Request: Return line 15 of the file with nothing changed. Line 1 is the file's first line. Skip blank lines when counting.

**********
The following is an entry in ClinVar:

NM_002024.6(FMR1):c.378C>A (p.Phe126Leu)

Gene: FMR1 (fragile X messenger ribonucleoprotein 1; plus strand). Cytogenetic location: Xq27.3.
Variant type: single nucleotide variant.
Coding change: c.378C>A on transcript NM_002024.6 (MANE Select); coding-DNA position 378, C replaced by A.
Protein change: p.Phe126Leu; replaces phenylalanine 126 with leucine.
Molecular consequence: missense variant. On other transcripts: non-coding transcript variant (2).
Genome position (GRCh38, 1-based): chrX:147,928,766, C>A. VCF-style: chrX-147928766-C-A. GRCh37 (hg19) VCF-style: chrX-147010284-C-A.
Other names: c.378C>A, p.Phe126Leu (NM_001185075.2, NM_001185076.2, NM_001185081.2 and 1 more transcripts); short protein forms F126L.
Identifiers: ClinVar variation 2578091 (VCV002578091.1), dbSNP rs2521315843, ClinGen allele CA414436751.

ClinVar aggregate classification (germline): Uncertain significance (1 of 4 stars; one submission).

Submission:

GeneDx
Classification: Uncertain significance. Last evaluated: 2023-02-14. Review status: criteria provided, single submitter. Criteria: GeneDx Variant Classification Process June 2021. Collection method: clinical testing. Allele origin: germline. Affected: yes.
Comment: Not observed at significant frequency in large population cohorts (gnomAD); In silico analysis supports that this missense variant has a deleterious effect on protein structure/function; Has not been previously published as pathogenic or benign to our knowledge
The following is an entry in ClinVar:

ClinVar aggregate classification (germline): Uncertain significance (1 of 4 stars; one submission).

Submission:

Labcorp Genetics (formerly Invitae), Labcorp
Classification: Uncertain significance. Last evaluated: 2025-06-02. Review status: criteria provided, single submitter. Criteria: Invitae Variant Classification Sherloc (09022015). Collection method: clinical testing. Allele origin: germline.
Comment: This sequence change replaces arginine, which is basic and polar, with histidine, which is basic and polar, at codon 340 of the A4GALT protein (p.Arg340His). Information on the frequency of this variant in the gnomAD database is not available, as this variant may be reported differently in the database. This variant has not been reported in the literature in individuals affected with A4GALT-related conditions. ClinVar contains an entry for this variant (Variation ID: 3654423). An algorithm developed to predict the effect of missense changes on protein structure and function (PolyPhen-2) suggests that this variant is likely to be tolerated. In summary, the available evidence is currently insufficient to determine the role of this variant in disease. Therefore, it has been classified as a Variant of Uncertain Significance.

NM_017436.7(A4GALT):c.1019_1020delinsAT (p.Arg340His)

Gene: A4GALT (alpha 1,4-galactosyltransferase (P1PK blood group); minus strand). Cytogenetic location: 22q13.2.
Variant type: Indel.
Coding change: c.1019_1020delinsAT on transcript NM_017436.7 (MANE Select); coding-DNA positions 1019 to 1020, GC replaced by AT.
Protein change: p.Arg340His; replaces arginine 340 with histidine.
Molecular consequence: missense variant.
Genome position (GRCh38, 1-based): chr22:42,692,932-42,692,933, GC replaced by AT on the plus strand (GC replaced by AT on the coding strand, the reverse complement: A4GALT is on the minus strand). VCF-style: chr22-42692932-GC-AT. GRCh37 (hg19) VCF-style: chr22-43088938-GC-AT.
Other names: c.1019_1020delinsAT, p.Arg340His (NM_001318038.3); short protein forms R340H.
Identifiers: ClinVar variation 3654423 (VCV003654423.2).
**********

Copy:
Comment: Not observed at significant frequency in large population cohorts (gnomAD); In silico analysis supports that this missense variant has a deleterious effect on protein structure/function; Has not been previously published as pathogenic or benign to our knowledge